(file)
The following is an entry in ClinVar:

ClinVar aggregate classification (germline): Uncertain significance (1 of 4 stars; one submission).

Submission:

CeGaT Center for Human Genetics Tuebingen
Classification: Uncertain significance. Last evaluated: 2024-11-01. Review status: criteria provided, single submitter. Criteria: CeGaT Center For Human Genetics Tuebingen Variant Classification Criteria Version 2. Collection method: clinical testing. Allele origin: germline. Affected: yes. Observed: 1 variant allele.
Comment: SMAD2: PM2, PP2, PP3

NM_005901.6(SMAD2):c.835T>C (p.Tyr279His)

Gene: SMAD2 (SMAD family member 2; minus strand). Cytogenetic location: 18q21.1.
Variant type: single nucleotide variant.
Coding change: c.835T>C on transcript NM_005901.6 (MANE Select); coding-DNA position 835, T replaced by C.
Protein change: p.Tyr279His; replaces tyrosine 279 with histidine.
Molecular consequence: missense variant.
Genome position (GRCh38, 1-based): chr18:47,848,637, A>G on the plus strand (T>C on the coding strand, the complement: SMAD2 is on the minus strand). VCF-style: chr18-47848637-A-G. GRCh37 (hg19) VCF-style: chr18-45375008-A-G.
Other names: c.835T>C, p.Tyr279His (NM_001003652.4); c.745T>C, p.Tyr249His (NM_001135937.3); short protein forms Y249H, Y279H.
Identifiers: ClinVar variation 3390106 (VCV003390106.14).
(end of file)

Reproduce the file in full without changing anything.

The following is an entry in ClinVar:

ClinVar aggregate classification (germline): Uncertain significance (1 of 4 stars; one submission).

Submission:

CeGaT Center for Human Genetics Tuebingen
Classification: Uncertain significance. Last evaluated: 2024-11-01. Review status: criteria provided, single submitter. Criteria: CeGaT Center For Human Genetics Tuebingen Variant Classification Criteria Version 2. Collection method: clinical testing. Allele origin: germline. Affected: yes. Observed: 1 variant allele.
Comment: SMAD2: PM2, PP2, PP3

NM_005901.6(SMAD2):c.835T>C (p.Tyr279His)

Gene: SMAD2 (SMAD family member 2; minus strand). Cytogenetic location: 18q21.1.
Variant type: single nucleotide variant.
Coding change: c.835T>C on transcript NM_005901.6 (MANE Select); coding-DNA position 835, T replaced by C.
Protein change: p.Tyr279His; replaces tyrosine 279 with histidine.
Molecular consequence: missense variant.
Genome position (GRCh38, 1-based): chr18:47,848,637, A>G on the plus strand (T>C on the coding strand, the complement: SMAD2 is on the minus strand). VCF-style: chr18-47848637-A-G. GRCh37 (hg19) VCF-style: chr18-45375008-A-G.
Other names: c.835T>C, p.Tyr279His (NM_001003652.4); c.745T>C, p.Tyr249His (NM_001135937.3); short protein forms Y249H, Y279H.
Identifiers: ClinVar variation 3390106 (VCV003390106.14).